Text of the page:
Monkey wrenches and other hiccups

With the arrival of Memorial weekend comes an increase in reminders that hurricane season is “just around the corner!”  That also translates to time to start making sure you have emergency supplies on hand.  Normally,  I wouldn’t think twice about what we would need.  I mean, enough canned food and water per person to last 3 days.  Not a big deal right?

SCREECH!  THUNK!

That would be me realizing that I have a child that will not eat anything that comes out of a can, except certain fruits.  But only if they are cut in nice little bite sized bits.  Oh, and don’t have too slimy of a texture.  They should be sweet too.  But not too chewy or too crisp.

Yeah…this year is going to be more difficult than I thought.

Realizing the extreme limits of my daughter’s textural tolerances when it comes to food has led me to adjust most areas of planning for things.  Sadly, for someone who has lived in a hurricane prone state her whole life, the thought of how I would have to adjust emergency planning never entered my head.

I think on some level when we started this adventure I bizarrely hoped that we would wake up one morning and she would be “normal”, at least with food.  Even knowing that my child would spend the rest of her life with sensory issues, I still would, forget I think is the best word for it.  It’s not quite denial but it is those moments when acceptance is harder than normal.  When you want to cry and scream at the injustice of a child, your child, having to live with something that makes their life so much harder, until that moment when you realize that they don’t see themselves as different.  That they don’t see this as an injustice.  That, to her, she is just A.  Her mommy’s little monkey.  Her daddy’s little girl.  Her brother’s playmate and, occasionally, his annoying little sister.  That, more than anything else, is what gets you through the day sometimes.  All the advice and support in the world can only get you so far.  It’s those moments when you realize that, to them, they are “normal” that can get you through the tougher moments (even if they do seem to last for weeks on end).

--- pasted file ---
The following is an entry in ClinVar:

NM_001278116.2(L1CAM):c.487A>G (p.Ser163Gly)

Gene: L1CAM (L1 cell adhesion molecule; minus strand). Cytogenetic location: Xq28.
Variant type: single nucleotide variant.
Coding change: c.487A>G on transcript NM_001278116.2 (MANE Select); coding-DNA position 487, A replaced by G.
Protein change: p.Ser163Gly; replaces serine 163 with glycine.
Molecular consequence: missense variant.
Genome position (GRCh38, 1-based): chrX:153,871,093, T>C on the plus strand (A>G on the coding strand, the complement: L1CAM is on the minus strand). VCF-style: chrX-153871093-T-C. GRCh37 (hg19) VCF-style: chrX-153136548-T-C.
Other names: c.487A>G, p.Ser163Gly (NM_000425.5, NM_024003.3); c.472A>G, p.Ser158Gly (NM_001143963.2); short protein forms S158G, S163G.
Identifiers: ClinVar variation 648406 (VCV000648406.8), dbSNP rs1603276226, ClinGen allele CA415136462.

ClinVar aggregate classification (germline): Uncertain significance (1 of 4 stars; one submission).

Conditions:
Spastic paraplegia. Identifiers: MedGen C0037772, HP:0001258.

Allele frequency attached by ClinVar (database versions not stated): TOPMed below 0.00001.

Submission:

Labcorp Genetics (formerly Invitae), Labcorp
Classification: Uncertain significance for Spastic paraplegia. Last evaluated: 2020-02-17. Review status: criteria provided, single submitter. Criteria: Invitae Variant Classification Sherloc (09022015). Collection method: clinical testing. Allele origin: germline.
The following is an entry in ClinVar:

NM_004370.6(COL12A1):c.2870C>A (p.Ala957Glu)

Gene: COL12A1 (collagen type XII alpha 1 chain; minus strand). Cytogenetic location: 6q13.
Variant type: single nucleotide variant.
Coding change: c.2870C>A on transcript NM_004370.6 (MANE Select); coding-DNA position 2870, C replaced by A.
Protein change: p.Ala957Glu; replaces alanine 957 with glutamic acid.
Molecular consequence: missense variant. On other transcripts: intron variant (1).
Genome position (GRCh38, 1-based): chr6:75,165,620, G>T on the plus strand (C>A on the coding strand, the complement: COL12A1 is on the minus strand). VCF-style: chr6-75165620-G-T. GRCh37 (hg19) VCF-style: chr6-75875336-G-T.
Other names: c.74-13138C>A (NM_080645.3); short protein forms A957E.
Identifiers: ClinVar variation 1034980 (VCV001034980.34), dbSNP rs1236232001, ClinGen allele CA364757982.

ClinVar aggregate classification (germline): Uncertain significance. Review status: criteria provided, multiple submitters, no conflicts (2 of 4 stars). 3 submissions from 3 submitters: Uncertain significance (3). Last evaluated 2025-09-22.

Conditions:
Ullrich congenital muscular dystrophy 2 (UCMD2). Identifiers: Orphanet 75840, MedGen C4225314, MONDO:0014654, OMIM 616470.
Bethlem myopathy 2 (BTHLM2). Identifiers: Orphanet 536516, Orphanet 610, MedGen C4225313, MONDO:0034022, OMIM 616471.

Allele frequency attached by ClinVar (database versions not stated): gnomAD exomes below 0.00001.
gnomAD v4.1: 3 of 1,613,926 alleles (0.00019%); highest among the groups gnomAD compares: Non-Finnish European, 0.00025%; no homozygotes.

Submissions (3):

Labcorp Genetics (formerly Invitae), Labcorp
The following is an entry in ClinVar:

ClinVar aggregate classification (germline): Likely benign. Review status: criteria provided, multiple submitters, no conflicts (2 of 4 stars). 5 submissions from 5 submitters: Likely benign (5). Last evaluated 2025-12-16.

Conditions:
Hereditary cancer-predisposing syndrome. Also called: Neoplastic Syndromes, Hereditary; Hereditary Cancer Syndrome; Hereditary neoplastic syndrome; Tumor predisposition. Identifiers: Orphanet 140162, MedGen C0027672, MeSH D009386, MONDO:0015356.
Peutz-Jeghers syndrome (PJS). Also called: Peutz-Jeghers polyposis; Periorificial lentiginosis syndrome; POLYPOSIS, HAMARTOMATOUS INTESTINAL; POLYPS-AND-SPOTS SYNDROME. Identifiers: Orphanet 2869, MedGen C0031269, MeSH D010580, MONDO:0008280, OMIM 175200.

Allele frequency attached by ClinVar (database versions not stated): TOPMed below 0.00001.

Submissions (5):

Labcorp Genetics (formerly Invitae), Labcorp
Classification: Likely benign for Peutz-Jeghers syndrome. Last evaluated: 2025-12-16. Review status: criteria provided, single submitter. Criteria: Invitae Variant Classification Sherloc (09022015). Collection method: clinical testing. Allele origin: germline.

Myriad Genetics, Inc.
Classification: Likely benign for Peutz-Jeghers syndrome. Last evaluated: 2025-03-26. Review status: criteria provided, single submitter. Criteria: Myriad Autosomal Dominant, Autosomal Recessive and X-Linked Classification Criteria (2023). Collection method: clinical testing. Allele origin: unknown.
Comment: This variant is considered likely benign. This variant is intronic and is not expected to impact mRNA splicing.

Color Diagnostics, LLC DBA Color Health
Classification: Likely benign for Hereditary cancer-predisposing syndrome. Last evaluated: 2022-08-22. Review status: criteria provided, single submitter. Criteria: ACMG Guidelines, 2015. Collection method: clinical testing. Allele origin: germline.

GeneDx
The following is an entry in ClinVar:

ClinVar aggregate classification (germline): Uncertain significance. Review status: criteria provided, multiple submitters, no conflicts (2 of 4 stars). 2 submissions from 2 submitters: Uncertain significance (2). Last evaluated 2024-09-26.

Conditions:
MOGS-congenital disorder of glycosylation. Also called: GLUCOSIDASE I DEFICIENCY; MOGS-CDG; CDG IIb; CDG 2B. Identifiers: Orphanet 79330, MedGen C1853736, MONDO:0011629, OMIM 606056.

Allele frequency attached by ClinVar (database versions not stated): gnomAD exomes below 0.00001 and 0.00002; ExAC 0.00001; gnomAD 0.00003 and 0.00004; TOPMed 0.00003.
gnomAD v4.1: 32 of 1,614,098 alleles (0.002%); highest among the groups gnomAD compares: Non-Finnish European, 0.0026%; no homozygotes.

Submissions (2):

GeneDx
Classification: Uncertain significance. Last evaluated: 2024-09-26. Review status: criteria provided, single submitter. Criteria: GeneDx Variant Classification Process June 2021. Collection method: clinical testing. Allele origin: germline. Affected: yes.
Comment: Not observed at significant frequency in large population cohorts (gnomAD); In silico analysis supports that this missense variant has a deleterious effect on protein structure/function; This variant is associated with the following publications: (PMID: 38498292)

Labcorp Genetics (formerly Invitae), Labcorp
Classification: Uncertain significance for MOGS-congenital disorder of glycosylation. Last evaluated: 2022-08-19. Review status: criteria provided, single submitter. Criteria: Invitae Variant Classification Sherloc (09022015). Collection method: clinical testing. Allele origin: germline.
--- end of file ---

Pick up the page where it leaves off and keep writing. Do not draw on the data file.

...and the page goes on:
So, I’ll take a deep breath, go back to making my hurricane emergency box list and hope I never have to actually put it to use.  But I’m still stocking up on peanut butter, crackers, and pediasure  just in case.

Pizza, Easter Eggs, and Physical Therapy

No, we did not serve pizza and eggs for Easter dinner.  Besides, A wouldn’t eat an egg no matter what color we made it.  Kind of makes me feel like I’m inGreen Eggs and Ham some days, except the ending would have to be rewritten.  Hhhmmmm…I think I feel a new project coming on.

Anyhow, pizza.  It’s good, cheesy sometimes, and not usually considered healthy.  I, however, am endeavoring to change that.  I like to make pizza with the kids.  G loves it, especially when I let him pick the cheeses to use.  The last few times we’ve had pizza, A has refused to try a bite so I quit offering it to her for a while to see if reverse psychology could help me out.  To my surprise, it worked almost too well last Saturday.  I cut one large slice in half and A not only took a bite, but she ate the whole slice (both halves)!  She even went on to eat a small scoop of ice cream afterward!  I was completely overjoyed and obnoxiously happy about the whole thing, much to A’s amusement.

Thankfully this was not an isolated incident.  She repeated her amazing pizza eating feat again this past Friday.  Of course, it was just plain homemade cheese pizza both times.  So, now I just have to see if I can alter the recipe enough that I can slip some healthy stuff in there without her knowing.  I have one recipe that uses sweet potatoes to make the dough and I think I’m going to start with that one while I hunt around to find some more.  I am looking for simple, but nutritious recipes that tolerate being topped with cheese and I welcome all ideas!

Another thing we learned this week is that A loves eggs.  Especially if they are filled with candy, chocolate candy.  Empty eggs or regular eggs, not so much.

I let the kids color some hard boiled eggs this year.  Still not sure what I was thinking…oh right!  I figured that maybe dyeing the eggs would get A to at least try a bite of one.  Yeah, I know, wishful thinking.